Mercury is a heavy, silver-colored element used in a variety of industries. While mercury has many uses, it should always be handled and transported safely if spilled. Disturbed mercury is especially dangerous because of the hazardous vapors it releases into the environment. If you don’t know how to handle and transport mercury properly, there could be toxic – or even fatal – consequences.
Watch This Video: Mercury – The Hazard You Don’t See
Courtesy of the Michigan Department of Health and Human Services
Undisturbed, contained mercury is like a hornets’ nest tucked underneath a doorway that rarely sees the light of day. But that hornets’ nest has the potential to wreak havoc on its surroundings if disturbed or poked. Once disturbed, a swarm of angry, stinging hornets is headed your way! The same holds true for disturbed mercury: It can wreak havoc on its surroundings by releasing odorless and colorless vapors that are harmful when inhaled.
The Environmental Protection Agency (EPA) states that “Metallic mercury mainly causes health effects when inhaled as a vapor where it can be absorbed through the lungs. Symptoms of prolonged and/or acute exposure include:
- Emotional changes, such as mood swings, irritability, nervousness, excessive shyness
- Neuromuscular changes, such as weakness, muscle atrophy, twitching
- Disturbances in sensations
- Changes in nerve responses
- Poor performance on tests of mental function
Higher exposures may also cause kidney effects, respiratory failure and even death,” according to the EPA.
Mercury metal in an undisturbed state initially appears shiny and clean, says Joe W. Rader, president of Rader Environmental Services. As it ages, the shiny silver-colored element loses its sheen, becoming dull. It also reacts with oxygen in the air to form a mercuric oxide, a shell that slows the release of the gas. Mercuric oxide also adds an extra layer of protection to anyone breathing the air. Aging mercury or mercuric oxide still off-gases low levels of toxic mercury vapors into the ambient breathing zone.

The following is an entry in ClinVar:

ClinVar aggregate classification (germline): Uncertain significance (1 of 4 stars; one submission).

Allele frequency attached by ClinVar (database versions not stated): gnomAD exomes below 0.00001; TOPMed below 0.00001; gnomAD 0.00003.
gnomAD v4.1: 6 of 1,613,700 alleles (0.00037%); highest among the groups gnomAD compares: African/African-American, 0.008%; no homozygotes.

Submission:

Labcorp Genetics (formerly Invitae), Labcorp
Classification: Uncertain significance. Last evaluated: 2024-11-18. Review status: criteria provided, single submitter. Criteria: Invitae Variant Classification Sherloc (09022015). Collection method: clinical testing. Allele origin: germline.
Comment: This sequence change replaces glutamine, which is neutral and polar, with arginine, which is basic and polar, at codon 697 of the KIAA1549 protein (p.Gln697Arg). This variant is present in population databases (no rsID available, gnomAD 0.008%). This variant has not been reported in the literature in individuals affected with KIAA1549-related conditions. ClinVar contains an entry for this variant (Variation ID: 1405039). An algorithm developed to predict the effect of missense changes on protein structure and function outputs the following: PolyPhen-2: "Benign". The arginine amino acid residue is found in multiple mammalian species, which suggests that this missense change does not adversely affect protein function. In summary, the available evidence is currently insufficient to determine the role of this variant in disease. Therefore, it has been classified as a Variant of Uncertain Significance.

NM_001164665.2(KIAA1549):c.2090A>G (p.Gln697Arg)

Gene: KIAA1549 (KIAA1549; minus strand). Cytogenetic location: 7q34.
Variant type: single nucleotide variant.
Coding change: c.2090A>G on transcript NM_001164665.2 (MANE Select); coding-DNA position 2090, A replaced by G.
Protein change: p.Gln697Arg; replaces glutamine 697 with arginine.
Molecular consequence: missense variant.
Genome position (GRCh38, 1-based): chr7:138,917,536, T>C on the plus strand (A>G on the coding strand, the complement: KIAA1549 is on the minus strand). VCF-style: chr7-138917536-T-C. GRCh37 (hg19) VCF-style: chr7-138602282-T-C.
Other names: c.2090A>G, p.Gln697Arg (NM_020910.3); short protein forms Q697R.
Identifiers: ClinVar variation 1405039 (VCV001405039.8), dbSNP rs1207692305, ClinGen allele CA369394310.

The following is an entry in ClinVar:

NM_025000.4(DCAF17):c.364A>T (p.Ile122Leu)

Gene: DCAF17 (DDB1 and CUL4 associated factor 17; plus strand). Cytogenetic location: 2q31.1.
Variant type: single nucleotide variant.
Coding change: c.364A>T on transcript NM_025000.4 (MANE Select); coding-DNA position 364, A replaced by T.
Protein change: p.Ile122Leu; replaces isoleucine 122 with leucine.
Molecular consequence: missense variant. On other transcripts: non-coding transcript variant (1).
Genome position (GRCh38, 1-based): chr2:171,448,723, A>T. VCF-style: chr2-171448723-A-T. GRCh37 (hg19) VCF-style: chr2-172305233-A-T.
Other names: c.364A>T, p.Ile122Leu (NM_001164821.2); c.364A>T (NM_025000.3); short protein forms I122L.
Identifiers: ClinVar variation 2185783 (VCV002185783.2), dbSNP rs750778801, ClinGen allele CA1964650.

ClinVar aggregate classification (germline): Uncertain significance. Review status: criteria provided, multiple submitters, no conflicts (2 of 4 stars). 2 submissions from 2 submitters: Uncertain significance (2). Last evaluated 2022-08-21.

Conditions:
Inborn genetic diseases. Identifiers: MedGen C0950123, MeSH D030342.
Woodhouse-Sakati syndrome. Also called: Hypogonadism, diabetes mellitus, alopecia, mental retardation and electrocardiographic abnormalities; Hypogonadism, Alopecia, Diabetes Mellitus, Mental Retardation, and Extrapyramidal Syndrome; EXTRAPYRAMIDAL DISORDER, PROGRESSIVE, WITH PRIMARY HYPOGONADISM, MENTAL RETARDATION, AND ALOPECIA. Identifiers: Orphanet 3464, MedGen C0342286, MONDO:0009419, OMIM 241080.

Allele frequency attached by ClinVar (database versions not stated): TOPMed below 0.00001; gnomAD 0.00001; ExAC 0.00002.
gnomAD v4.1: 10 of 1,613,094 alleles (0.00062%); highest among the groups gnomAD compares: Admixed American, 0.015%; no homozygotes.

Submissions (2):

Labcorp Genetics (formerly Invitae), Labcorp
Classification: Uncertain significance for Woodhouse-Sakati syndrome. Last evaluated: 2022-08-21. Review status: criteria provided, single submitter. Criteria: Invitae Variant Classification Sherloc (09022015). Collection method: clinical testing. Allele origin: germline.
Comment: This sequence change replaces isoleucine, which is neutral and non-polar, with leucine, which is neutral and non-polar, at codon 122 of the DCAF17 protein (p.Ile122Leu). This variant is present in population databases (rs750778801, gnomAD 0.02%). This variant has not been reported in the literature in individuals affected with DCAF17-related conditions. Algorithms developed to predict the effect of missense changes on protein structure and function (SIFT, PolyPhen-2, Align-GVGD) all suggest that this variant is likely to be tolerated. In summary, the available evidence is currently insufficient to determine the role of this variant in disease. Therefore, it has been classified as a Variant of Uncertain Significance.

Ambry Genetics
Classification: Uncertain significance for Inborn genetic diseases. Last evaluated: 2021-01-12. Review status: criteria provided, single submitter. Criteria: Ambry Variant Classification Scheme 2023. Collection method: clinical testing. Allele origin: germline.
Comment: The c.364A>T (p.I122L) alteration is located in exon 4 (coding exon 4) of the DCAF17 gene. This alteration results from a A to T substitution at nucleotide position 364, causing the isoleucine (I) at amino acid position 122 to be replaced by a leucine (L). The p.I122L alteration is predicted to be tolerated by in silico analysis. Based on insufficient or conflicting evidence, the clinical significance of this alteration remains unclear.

Where You Can Find Mercury
Mercury is found in a number of devices that are commonplace in residences, offices, healthcare settings and industrial buildings. Mercury-containing devices include old thermostats, thermometers, sphygmomanometers (old blood-pressure devices), vacuum pumps, switches, discharge tubes and old gas regulators.
Disturbed mercury is significantly more hazardous than mercury contained in one of these aforementioned devices. For instance, when mercury is disturbed by a contractor working in a house, a nurse taking someone’s temperature, a factory worker who stumbles across it on the factory floor, or a lab tech drops it in their R&D lab, its molecules split open and fresh mercury is volatilized.
Sometimes disturbed mercury is not visible to the naked eye or is microscopic. As a result, it can be spread on the sole of a contractor’s boot, or on the floor after a nurse accidentally breaks a thermometer, for instance. Friction and motion excite the mercury molecules, potentially spreading them far and wide across surfaces, across cracks and crevices and into whichever places gravity takes them!
Disturbed Mercury Is Hard to Contain
Due to the unique nature of elemental mercury, Rader says the substance typically fragments into small beads that “bounce” in various directions and inevitably roll away from the initial spill site. Using a vacuum cleaner to contain these visible bouncing fragments of mercury only makes the situation worse: You will cause additional mercury molecules to volatilize and you will likely release mercury vapor into the breathing zone.
You can also risk contaminating other parts of your house, workplace or healthcare facility. The same principle applies to the user of a broom or mop. The potential to spread mercury and contaminate countless surfaces increases exponentially.
Why Is Mercury So Dangerous?
Mercury releases vapors that are harmful to the lungs, especially the lungs of the most sensitive populations like pregnant women and young children. Much of the elemental mercury absorbed by the lungs reaches, and enters, the brain before it can be oxidized by the red blood cells. Oxidized mercury accumulates in the kidneys. Large quantities of inhaled mercury vapors can cause salivation, coughing, chest pain, tremors, emotional instability, kidney damage and have detrimental reproductive effects, according to the University of Florida’s Environmental Safety & Health Department.
Cleaning Up a Mercury Spill, or Disturbed Mercury
If you come across mercury in your home or workplace, try your best to contain the spill area immediately. Mercury is a hazardous material regulated by the Resource Conservation and Recovery Act (RCRA). Then, evacuate individuals and pets from the room. Never use a vacuum cleaner to attempt to remove mercury from a spill site. This will only spread the mercury molecules farther and wider, contaminate your vacuum cleaner and potentially contaminate other areas of your house, medical facility or workplace.
As soon as possible, contact a mercury removal and disposal contractor like Rader Environmental Services. With its 30 years of expertise in mercury abatement, disposal and removal, Rader has a firm grasp on the best practices for remediating mercury.